Elena Moreo is a researcher in the Migrant Networks Project, Trinity College Dublin. Her research interests concern the areas of migration, asylum, representation and epistemology. Her most recent publication, co-edited with Ronit Lentin, is ‘Migrant Activism and Integration From Below in Ireland’ (Palgrave Macmillan, 2012)
Albeit very different in inspiration and style, Goldberg and Fazzina’s photographic projects engage in a type of “documentary storytelling” which is both formally ambitious and self-questioning. In my discussion I focus on how they indirectly address problematic issues that dog contemporary photographic reportage – namely the immigrant as spectacle and the desensitisation of the viewer through the sheer volume of images of suffering.
Rania Gaafar is a research associate in the Media Art department at the University of Art and Design in Karlsruhe and is a PhD researcher in Goldsmiths College, London. She has published on cinema, media and art and recently co-edited with Martin Schulz, “Technology and Desire: The Transgressive Art of Moving Images” (Intellect, 2012).
The ‘Arab Image Foundation’ has been established as a non-profit institution in Beirut in 1997 in order to “preserve and study photographs from the Middle East, North Africa (MENA) and the Arab diaspora.” It has archived over 400.000 photographs from professional and amateur Arab photographers to date from MENA countries and represents one of the first visual and archival institutions to deal with the photographic history of the Arab world. Its cross-disciplinary interest lies in an almost laboratory theoretization and artistic enactment of the relation between the discourse of archive and memory – against the background of the advent of the digital – and artistic practice and research as a contemporary turn in art theory and curatorial studies (cf. documenta 13 and its focus) for instance. This paper focuses on the concept of performativity in the photographic archive, the photographic image’s intentionality in relation to time, its performative appearance and materiality as well as the migration of forms in relation to memory. A site of visual art practice, digital archiving and materialized reflections on the traces of memory, the artistic and theoretical impetus of the AIF seems to be an ongoing investigation into these apparently ‘non-representational’ concepts.
Mairead McClean is an artist and filmmaker whose work engages themes of memory, identity and migration. Her most recent film installation ‘Moving Lives’ was commissioned by The Ulster American Folk Park/Museums of Ireland and presented migration stories, past and present, from 22 participants from 6 different countries, in multi-screened installation in a 17th Century Masshouse in the Folk Park itself. ‘Bell(a)exchange’ a solo show made for the Void Gallery, Derry, in 2007 was subsequently selected for an award by Hou Hanru, Director of Exhibitions, San Francisco Art Institute at Ev+a 2008, Limerick City Art Gallery, and chosen by Lizzie Carey Thomas, Curator at Tate Britain, for The Claremorris Open 2008, Ireland. Her award winning 35mm, short film ‘Way Past’ was screened at International film festivals and artwork recently published in Filmwaves Magazine, UK.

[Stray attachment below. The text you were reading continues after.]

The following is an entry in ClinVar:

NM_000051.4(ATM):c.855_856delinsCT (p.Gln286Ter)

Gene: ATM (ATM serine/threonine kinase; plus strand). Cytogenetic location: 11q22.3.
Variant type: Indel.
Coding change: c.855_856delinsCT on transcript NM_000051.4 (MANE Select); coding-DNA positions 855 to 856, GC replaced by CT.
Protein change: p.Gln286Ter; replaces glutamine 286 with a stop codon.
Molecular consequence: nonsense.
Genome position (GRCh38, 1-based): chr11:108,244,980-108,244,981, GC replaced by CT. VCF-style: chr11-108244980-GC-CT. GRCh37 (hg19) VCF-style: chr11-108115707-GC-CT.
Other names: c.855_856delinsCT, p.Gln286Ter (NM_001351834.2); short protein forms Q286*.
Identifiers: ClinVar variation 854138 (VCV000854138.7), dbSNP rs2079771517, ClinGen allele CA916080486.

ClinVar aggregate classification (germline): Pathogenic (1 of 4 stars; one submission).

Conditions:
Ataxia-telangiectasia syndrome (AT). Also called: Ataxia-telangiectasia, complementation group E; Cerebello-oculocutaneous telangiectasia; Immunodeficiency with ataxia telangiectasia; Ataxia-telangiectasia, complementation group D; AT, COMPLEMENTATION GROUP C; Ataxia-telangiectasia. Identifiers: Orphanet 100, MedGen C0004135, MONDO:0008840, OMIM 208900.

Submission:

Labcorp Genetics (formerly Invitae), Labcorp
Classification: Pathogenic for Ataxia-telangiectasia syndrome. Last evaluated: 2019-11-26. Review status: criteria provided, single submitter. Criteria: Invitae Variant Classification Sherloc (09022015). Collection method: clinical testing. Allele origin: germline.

This talk reflects on the relationship between the photographic image, history, and memory. Can photographic or film narratives provide opportunities for disrupting and restructuring one’s own history? What is the relationship between memory and the photographic image? The talk will present parts a multi-screened installation Bell(a)exchange (2009) a piece that centers on the story of McClean’s maternal grandmother who left Ireland in 1909 to work as a Bell Telephone Operator in Montreal, Canada and Mairéad’s own journey in 2006 retracing those steps.
Veronica Vierin is an artist/photographer and PhD researcher in the Centre for Transcultural Research and Media Practice at DIT. Her research project is a visual and textual ethnography of immigrants in the Porto Palazzo district of Turin. She has presented her research and exhibited her work widely.
Her presentation will address the concerns encountered in field work and research with migrant subjects in Turin engaging the recent work of Ariella Azoulay’s The Civil Contract of Photography (2008).
Trisha Ziff is a curator of photography and documentary film maker whose films focus on the photographic image. A Guggenheim scholar, her exhibitions have been seen at major international museums including: Victoria & Albert Museum, London; California Museum of Photography, international Center for Photography New York and Centro de la Imagen Mexico City. In film, Trisha Ziff has directed Chevolution, 2008 Magnolia Films, Red Envelope and Fortissimo Films and Maleta Mexicana, the narrative of the recovery of images from the Spanish Civil War, which she was personally involved in securing in Mexico – negatives by Robert Capa, Chim and Gerda Taro. Trisha lives in Mexico City with her son Julio.
Wood Quay, Dublin 8